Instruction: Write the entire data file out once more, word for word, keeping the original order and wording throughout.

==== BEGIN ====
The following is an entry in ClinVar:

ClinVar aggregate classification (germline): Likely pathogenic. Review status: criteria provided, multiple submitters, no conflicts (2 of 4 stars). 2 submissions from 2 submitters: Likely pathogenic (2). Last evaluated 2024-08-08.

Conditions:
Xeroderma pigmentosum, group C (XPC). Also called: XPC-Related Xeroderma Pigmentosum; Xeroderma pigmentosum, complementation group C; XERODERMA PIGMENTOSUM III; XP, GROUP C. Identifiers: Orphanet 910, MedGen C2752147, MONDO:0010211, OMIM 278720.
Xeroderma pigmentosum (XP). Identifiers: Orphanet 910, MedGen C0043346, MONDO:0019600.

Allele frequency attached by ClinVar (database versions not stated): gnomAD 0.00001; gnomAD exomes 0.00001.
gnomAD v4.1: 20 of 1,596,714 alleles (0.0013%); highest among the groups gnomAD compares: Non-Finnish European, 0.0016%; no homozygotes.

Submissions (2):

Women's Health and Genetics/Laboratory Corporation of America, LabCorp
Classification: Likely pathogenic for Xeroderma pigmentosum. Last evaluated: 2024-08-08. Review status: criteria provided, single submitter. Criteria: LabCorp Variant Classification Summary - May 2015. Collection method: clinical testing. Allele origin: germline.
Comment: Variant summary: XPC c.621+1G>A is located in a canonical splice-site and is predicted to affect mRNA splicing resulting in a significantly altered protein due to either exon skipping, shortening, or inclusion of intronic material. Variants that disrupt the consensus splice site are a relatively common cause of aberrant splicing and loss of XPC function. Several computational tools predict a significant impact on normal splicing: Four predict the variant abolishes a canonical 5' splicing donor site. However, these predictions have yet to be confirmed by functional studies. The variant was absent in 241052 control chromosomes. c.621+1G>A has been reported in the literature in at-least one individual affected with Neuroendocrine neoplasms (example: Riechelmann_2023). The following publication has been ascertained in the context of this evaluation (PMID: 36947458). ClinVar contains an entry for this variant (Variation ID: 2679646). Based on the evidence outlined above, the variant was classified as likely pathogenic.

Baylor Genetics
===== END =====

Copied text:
The following is an entry in ClinVar:

ClinVar aggregate classification (germline): Likely pathogenic. Review status: criteria provided, multiple submitters, no conflicts (2 of 4 stars). 2 submissions from 2 submitters: Likely pathogenic (2). Last evaluated 2024-08-08.

Conditions:
Xeroderma pigmentosum, group C (XPC). Also called: XPC-Related Xeroderma Pigmentosum; Xeroderma pigmentosum, complementation group C; XERODERMA PIGMENTOSUM III; XP, GROUP C. Identifiers: Orphanet 910, MedGen C2752147, MONDO:0010211, OMIM 278720.
Xeroderma pigmentosum (XP). Identifiers: Orphanet 910, MedGen C0043346, MONDO:0019600.

Allele frequency attached by ClinVar (database versions not stated): gnomAD 0.00001; gnomAD exomes 0.00001.
gnomAD v4.1: 20 of 1,596,714 alleles (0.0013%); highest among the groups gnomAD compares: Non-Finnish European, 0.0016%; no homozygotes.

Submissions (2):

Women's Health and Genetics/Laboratory Corporation of America, LabCorp
Classification: Likely pathogenic for Xeroderma pigmentosum. Last evaluated: 2024-08-08. Review status: criteria provided, single submitter. Criteria: LabCorp Variant Classification Summary - May 2015. Collection method: clinical testing. Allele origin: germline.
Comment: Variant summary: XPC c.621+1G>A is located in a canonical splice-site and is predicted to affect mRNA splicing resulting in a significantly altered protein due to either exon skipping, shortening, or inclusion of intronic material. Variants that disrupt the consensus splice site are a relatively common cause of aberrant splicing and loss of XPC function. Several computational tools predict a significant impact on normal splicing: Four predict the variant abolishes a canonical 5' splicing donor site. However, these predictions have yet to be confirmed by functional studies. The variant was absent in 241052 control chromosomes. c.621+1G>A has been reported in the literature in at-least one individual affected with Neuroendocrine neoplasms (example: Riechelmann_2023). The following publication has been ascertained in the context of this evaluation (PMID: 36947458). ClinVar contains an entry for this variant (Variation ID: 2679646). Based on the evidence outlined above, the variant was classified as likely pathogenic.

Baylor Genetics